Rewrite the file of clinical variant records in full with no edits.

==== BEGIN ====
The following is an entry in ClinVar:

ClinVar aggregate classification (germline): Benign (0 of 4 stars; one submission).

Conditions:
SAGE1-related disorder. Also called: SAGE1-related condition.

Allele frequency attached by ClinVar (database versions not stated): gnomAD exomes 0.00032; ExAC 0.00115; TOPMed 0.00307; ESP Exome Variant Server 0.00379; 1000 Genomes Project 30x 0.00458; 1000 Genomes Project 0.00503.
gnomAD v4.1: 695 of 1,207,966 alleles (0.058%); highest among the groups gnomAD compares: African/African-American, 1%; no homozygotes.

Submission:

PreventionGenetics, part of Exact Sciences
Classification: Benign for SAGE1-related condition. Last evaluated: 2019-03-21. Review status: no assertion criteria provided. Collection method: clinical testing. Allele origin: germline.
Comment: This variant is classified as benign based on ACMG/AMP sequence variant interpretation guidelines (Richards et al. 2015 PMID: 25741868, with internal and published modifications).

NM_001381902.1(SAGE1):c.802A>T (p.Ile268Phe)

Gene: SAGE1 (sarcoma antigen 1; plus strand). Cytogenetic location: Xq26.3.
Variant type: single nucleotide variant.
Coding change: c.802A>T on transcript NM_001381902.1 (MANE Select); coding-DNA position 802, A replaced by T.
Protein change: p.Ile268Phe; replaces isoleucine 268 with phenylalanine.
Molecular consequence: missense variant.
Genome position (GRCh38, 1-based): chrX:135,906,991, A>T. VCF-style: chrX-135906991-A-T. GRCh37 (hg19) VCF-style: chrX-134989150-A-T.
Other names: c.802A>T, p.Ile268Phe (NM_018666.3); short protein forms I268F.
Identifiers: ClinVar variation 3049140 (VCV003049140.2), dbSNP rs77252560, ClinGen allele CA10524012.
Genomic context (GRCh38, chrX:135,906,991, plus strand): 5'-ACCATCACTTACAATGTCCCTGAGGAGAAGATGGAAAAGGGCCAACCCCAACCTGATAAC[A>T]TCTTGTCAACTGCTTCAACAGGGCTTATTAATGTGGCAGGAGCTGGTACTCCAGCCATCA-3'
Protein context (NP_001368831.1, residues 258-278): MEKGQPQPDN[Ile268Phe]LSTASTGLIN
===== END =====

The following is an entry in ClinVar:

ClinVar aggregate classification (germline): Benign (0 of 4 stars; one submission).

Conditions:
SAGE1-related disorder. Also called: SAGE1-related condition.

Allele frequency attached by ClinVar (database versions not stated): gnomAD exomes 0.00032; ExAC 0.00115; TOPMed 0.00307; ESP Exome Variant Server 0.00379; 1000 Genomes Project 30x 0.00458; 1000 Genomes Project 0.00503.
gnomAD v4.1: 695 of 1,207,966 alleles (0.058%); highest among the groups gnomAD compares: African/African-American, 1%; no homozygotes.

Submission:

PreventionGenetics, part of Exact Sciences
Classification: Benign for SAGE1-related condition. Last evaluated: 2019-03-21. Review status: no assertion criteria provided. Collection method: clinical testing. Allele origin: germline.
Comment: This variant is classified as benign based on ACMG/AMP sequence variant interpretation guidelines (Richards et al. 2015 PMID: 25741868, with internal and published modifications).

NM_001381902.1(SAGE1):c.802A>T (p.Ile268Phe)

Gene: SAGE1 (sarcoma antigen 1; plus strand). Cytogenetic location: Xq26.3.
Variant type: single nucleotide variant.
Coding change: c.802A>T on transcript NM_001381902.1 (MANE Select); coding-DNA position 802, A replaced by T.
Protein change: p.Ile268Phe; replaces isoleucine 268 with phenylalanine.
Molecular consequence: missense variant.
Genome position (GRCh38, 1-based): chrX:135,906,991, A>T. VCF-style: chrX-135906991-A-T. GRCh37 (hg19) VCF-style: chrX-134989150-A-T.
Other names: c.802A>T, p.Ile268Phe (NM_018666.3); short protein forms I268F.
Identifiers: ClinVar variation 3049140 (VCV003049140.2), dbSNP rs77252560, ClinGen allele CA10524012.
Genomic context (GRCh38, chrX:135,906,991, plus strand): 5'-ACCATCACTTACAATGTCCCTGAGGAGAAGATGGAAAAGGGCCAACCCCAACCTGATAAC[A>T]TCTTGTCAACTGCTTCAACAGGGCTTATTAATGTGGCAGGAGCTGGTACTCCAGCCATCA-3'
Protein context (NP_001368831.1, residues 258-278): MEKGQPQPDN[Ile268Phe]LSTASTGLIN